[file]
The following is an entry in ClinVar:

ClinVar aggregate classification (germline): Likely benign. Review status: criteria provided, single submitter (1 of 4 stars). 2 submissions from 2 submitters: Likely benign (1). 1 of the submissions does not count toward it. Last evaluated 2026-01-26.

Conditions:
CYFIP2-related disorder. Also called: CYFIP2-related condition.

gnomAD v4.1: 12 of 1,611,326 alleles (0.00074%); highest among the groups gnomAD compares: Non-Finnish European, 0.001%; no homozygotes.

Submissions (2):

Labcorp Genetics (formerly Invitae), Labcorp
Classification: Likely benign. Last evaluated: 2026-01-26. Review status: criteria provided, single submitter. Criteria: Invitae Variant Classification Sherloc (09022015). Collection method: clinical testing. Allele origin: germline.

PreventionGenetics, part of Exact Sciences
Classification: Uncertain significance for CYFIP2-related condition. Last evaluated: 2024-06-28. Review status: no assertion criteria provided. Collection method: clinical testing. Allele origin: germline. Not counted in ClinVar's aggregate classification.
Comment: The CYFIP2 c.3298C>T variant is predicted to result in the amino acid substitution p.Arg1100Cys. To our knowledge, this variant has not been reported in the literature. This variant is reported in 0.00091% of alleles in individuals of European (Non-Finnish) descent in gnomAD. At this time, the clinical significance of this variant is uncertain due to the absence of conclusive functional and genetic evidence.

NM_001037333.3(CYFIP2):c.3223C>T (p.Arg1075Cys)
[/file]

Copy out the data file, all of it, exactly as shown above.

The following is an entry in ClinVar:

ClinVar aggregate classification (germline): Likely benign. Review status: criteria provided, single submitter (1 of 4 stars). 2 submissions from 2 submitters: Likely benign (1). 1 of the submissions does not count toward it. Last evaluated 2026-01-26.

Conditions:
CYFIP2-related disorder. Also called: CYFIP2-related condition.

gnomAD v4.1: 12 of 1,611,326 alleles (0.00074%); highest among the groups gnomAD compares: Non-Finnish European, 0.001%; no homozygotes.

Submissions (2):

Labcorp Genetics (formerly Invitae), Labcorp
Classification: Likely benign. Last evaluated: 2026-01-26. Review status: criteria provided, single submitter. Criteria: Invitae Variant Classification Sherloc (09022015). Collection method: clinical testing. Allele origin: germline.

PreventionGenetics, part of Exact Sciences
Classification: Uncertain significance for CYFIP2-related condition. Last evaluated: 2024-06-28. Review status: no assertion criteria provided. Collection method: clinical testing. Allele origin: germline. Not counted in ClinVar's aggregate classification.
Comment: The CYFIP2 c.3298C>T variant is predicted to result in the amino acid substitution p.Arg1100Cys. To our knowledge, this variant has not been reported in the literature. This variant is reported in 0.00091% of alleles in individuals of European (Non-Finnish) descent in gnomAD. At this time, the clinical significance of this variant is uncertain due to the absence of conclusive functional and genetic evidence.

NM_001037333.3(CYFIP2):c.3223C>T (p.Arg1075Cys)